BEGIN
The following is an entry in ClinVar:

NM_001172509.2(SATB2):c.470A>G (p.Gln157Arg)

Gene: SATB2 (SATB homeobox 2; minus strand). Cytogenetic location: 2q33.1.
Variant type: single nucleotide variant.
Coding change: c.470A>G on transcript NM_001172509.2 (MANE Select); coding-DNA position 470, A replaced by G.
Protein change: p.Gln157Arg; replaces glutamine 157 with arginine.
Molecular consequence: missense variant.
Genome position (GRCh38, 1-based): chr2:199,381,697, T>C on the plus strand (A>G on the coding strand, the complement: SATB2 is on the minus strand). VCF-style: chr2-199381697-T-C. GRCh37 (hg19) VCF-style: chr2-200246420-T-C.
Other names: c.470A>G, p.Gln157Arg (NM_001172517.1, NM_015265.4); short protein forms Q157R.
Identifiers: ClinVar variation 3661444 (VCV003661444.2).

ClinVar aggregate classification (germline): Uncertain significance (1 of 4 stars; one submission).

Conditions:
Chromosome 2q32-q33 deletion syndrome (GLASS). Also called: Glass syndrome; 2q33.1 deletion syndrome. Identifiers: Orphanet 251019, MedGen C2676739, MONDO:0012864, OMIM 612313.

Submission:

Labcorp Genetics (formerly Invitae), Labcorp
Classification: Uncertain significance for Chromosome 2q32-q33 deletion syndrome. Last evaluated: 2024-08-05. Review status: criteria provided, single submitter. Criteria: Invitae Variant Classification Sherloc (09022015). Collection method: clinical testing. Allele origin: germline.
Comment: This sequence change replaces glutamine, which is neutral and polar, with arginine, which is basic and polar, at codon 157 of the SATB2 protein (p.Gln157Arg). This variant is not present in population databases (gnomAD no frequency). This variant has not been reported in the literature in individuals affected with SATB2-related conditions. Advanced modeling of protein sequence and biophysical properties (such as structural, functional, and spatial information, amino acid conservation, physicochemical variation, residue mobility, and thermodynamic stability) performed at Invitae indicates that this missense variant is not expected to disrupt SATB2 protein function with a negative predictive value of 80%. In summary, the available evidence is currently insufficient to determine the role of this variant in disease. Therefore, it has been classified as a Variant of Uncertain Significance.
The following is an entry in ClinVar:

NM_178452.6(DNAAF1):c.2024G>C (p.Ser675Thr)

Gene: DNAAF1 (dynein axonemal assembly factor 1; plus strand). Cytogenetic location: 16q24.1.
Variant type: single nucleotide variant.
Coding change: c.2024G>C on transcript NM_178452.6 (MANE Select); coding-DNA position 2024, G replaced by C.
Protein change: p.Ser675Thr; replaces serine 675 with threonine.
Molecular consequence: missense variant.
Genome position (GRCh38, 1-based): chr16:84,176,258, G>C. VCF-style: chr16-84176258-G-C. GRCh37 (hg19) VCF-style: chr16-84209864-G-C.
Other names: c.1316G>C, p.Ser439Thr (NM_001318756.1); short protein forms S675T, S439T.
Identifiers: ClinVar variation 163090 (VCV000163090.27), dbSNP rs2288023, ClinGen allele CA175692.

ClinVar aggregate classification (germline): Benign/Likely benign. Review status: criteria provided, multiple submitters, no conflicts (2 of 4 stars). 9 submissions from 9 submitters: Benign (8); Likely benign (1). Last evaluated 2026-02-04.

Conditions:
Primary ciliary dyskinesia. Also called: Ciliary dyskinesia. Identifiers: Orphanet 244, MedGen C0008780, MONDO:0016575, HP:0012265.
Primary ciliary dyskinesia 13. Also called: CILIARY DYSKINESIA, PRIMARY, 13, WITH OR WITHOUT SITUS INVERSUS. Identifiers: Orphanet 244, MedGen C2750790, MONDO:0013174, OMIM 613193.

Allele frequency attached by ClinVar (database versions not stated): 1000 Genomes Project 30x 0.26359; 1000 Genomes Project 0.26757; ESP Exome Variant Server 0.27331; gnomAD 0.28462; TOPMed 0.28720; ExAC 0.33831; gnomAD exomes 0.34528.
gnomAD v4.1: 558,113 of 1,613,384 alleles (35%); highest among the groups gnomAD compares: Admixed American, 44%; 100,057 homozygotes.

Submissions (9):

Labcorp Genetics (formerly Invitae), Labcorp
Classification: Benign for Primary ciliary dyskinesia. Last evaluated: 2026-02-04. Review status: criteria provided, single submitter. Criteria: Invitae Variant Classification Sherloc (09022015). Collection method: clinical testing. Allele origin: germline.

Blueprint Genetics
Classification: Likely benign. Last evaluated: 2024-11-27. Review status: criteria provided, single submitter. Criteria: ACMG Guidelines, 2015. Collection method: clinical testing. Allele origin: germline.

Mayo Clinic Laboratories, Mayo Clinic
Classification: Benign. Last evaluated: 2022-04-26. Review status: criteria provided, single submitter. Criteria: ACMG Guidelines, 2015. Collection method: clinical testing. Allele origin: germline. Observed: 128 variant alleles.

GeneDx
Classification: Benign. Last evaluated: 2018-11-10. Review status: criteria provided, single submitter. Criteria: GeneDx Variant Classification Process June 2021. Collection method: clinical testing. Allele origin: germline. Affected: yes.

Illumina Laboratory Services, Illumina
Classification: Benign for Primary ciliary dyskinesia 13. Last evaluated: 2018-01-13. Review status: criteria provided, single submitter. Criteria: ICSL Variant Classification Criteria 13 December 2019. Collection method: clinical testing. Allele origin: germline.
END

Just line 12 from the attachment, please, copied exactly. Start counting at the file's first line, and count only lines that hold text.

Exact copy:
Conditions: